Published date23 August 2022
Publication titleSignal
IS it, somehow, only three-and-a-bit years since the last episode of Game of Thrones aired? The extravagant fantasy show based on George R.R Martin’s ongoing, long-running, how-is-the-next-book-not-out-yet (11 years and counting, George) ‘‘A Song of Ice and Fire’’ novels managed to achieve a rather remarkable double. Firstly, in the age of splintered audiences and intense competition for leisure-hour eyeballs, it became a show so huge that seemingly everyone you knew was watching and talking about it; a true television juggernaut. Then, somehow almost more spectacularly, it stumped up with an ending that was such a disappointment to so many of its fans that it crashed almost instantly out of the collective cultural consciousness. It was almost as if everyone had made an unspoken agreement to pretend that the whole thing had never happened

But while the wheels might have come off a bit at the end there, one group of people very definitely did not forget about all that interest, and more importantly the squillions of dollars that came along with it: television executives. As some of all those real-life children that got named “Daenerys” back in the day start nearing their 10th birthdays, HBO have been quietly beavering away on any number of spin-offs (by some counts, as many as eight), hoping that we might all yet be as interested in the going-ons in Westeros as once we were.

And so here’s House of the Dragon, first of that large stable out of the gate and on to our screens. Telling a story first set out by Martin in his prequel “history” book Fire and Blood, it turns the clock back the best part of two centuries before the events of Game of Thrones, when dragons were relatively plentiful and the Targaryen family — the eponymous house, and the ancestors of Game of Thrones’ dragon queen Daenerys — ruled over a rather more united Westeros than the one we saw in Game of Thrones. Are we here to see orderly transfers of power and even-handed, non-eventful kingdom administration, though? No! And just as well, since things are about to get messy.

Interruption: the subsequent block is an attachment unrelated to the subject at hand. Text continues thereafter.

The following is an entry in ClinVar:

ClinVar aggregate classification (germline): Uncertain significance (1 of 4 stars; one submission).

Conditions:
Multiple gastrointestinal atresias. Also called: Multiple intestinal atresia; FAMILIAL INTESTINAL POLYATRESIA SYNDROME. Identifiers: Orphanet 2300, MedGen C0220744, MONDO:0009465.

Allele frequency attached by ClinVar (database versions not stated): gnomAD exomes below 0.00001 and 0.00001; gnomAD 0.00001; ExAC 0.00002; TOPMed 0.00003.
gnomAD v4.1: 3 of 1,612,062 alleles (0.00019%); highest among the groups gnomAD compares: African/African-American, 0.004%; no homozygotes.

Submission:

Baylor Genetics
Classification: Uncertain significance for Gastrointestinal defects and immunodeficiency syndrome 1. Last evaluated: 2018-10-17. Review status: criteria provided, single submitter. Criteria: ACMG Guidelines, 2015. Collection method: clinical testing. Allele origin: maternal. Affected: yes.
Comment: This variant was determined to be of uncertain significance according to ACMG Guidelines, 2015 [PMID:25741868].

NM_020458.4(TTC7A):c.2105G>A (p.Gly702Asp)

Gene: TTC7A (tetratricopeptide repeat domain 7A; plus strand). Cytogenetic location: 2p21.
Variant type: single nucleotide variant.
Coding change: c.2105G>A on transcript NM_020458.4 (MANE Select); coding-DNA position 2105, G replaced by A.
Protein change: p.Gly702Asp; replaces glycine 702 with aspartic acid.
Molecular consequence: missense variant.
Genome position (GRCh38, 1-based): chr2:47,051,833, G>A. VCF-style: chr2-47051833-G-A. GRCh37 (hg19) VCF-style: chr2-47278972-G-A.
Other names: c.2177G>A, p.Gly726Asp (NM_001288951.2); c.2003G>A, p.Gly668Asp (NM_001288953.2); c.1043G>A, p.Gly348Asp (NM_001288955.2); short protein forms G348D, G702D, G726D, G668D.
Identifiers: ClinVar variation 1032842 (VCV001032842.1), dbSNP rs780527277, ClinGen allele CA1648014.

Paddy Consedine rules the land as King Viserys, a monarch in the midst of a stable reign who really only has one major headache; the lack of a son to act as heir to the kingdom. His 15-year-old daughter Rhaenyra (Milly Alcock) is in rude health, but is regarded — even by herself — as something of a family spare part, because the idea of a woman on the throne is regarded as essentially an abomination by most of the...

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